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Benford's Law

Tool to verify the Benford's law. Test digital data whether they are random or not and if numbers follow Benford's law. This test is used in particular for the detection of fraud, such as accounting or finance.

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Benford's Law -

Tag(s) : Mathematics, Fun, Data processing

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Benford's Law

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Digital Data Analyzer



Tool to verify the Benford's law. Test digital data whether they are random or not and if numbers follow Benford's law. This test is used in particular for the detection of fraud, such as accounting or finance.

Answers to Questions

What is the definition of the Benford's Law?

Benford's law states that in the majority of natural collections of numbers (ie. lists of numbers derived from reality and not created artificially), the first significant digit is usually small. This law applies very well to numbers representing orders of magnitude: prices, populations, lengths, etc.

The digit 0 is excluded because it is not significant. The law therefore applies to numbers between 1 and 9.

Mathematically we can describe the probability that a digit is the first significant digit of a number in a collection of numbers by the formula:

$$ P(d)=\log_{10} \left(1+\frac{1}{d}\right) $$

The corresponding percentages are:

10.30120.17630.125
40.09750.07960.067
70.05880.05190.046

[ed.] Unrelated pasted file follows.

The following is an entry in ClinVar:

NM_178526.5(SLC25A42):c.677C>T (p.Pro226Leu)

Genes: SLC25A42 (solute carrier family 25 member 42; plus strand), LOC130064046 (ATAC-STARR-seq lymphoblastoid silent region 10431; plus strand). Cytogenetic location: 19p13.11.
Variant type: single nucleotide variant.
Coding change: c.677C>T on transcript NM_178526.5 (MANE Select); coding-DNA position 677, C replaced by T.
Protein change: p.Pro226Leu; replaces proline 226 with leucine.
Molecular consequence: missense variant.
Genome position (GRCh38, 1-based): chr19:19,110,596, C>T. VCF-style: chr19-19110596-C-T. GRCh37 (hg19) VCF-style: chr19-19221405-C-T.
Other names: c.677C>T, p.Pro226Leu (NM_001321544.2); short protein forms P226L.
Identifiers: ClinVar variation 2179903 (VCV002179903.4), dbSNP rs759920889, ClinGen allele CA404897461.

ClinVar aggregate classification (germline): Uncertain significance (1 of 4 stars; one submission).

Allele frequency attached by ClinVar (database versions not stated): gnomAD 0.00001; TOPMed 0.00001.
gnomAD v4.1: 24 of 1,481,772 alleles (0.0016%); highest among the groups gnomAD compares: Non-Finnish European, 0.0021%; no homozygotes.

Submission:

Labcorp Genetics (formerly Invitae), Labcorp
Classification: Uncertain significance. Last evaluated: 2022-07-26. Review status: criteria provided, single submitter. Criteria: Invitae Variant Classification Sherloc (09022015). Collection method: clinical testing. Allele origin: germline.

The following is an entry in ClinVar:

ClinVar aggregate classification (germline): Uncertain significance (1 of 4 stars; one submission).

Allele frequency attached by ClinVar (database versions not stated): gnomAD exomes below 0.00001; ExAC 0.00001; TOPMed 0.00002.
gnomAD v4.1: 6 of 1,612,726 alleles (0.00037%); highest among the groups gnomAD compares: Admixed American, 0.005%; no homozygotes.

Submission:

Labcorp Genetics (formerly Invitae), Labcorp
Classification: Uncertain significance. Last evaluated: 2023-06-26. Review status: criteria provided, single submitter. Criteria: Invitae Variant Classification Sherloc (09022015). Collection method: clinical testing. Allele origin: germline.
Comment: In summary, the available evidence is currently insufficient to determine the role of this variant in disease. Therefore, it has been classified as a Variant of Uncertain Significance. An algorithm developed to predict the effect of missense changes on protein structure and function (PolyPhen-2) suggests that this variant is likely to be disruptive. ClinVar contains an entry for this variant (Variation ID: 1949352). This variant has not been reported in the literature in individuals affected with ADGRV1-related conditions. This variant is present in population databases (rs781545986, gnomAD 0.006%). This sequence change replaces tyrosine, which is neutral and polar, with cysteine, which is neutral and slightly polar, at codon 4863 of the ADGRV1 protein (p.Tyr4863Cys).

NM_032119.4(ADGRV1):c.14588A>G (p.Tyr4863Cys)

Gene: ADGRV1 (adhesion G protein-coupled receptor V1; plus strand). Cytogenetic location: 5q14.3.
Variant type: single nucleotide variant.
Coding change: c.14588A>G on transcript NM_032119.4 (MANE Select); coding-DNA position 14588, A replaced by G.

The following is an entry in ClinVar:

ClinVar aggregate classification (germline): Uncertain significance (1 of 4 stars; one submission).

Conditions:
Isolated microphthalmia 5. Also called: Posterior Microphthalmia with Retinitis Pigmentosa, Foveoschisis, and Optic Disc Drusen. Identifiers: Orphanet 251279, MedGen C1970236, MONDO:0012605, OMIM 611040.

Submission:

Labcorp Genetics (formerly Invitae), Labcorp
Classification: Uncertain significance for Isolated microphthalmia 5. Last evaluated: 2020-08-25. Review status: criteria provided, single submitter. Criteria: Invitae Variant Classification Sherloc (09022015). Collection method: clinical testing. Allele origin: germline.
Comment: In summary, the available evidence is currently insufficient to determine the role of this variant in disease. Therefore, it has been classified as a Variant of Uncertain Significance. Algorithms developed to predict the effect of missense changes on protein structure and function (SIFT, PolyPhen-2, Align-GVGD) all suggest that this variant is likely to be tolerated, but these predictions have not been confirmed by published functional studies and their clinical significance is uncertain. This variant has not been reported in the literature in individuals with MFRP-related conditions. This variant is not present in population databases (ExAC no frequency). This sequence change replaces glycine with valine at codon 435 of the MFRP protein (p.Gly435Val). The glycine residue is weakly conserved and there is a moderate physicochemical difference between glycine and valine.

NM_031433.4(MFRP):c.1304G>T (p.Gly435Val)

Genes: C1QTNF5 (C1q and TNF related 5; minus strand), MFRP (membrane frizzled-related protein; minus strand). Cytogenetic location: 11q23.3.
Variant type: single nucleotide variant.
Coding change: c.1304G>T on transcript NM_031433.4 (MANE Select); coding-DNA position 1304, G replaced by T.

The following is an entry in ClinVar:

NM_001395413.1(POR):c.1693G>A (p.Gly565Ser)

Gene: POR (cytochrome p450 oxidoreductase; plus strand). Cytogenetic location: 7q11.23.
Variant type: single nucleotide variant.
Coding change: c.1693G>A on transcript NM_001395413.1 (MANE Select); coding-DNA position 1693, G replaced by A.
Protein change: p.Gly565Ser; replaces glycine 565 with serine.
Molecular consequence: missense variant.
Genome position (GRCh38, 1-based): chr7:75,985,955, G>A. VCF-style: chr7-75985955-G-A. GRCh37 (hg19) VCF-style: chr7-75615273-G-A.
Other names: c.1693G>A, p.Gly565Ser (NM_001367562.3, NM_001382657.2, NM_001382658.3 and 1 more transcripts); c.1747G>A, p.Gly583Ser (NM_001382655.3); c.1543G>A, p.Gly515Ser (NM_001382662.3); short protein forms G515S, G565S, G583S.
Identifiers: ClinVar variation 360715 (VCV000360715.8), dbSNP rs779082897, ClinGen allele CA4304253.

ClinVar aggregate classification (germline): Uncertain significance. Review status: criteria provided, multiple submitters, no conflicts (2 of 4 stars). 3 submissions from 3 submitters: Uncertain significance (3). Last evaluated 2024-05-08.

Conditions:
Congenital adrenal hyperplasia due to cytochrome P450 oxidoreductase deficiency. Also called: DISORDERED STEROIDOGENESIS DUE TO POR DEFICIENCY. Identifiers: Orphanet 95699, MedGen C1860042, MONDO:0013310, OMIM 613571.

How to test a dataset with Benford's Law?

dCode uses the Chi2 test (χ²). Just enter the data in the text box, dCode will calculate the frequency of occurrence of the first significant digits.

dCode considers that the data are correlated with the distribution of Benford's law, when the p-value is less than 0.05 (95% test).

What kind of data generally obeys to Benford's law?

Data obeying the Benford law :

- The numbers resulting from transactions, accounting data: turnover, refunds, sales, etc.

- Results of addition, multiplication or exponentiation

Example: Fibonacci numbers, powers, factorials, etc.

What kind of data does not obey to Benford's law?

Data not obeying the Benford law:

- Sequential numbers: street numbers, invoices, etc.

- Significant numbers, ie. numbers that contents is defined by a nomenclature (for example: card number), or whose value is defined by human thinking (for example: a price of $ 9.99)

- Numbers coming from a collection limited by a minimum or a maximum or another criterion that can introduce a statistical bias.

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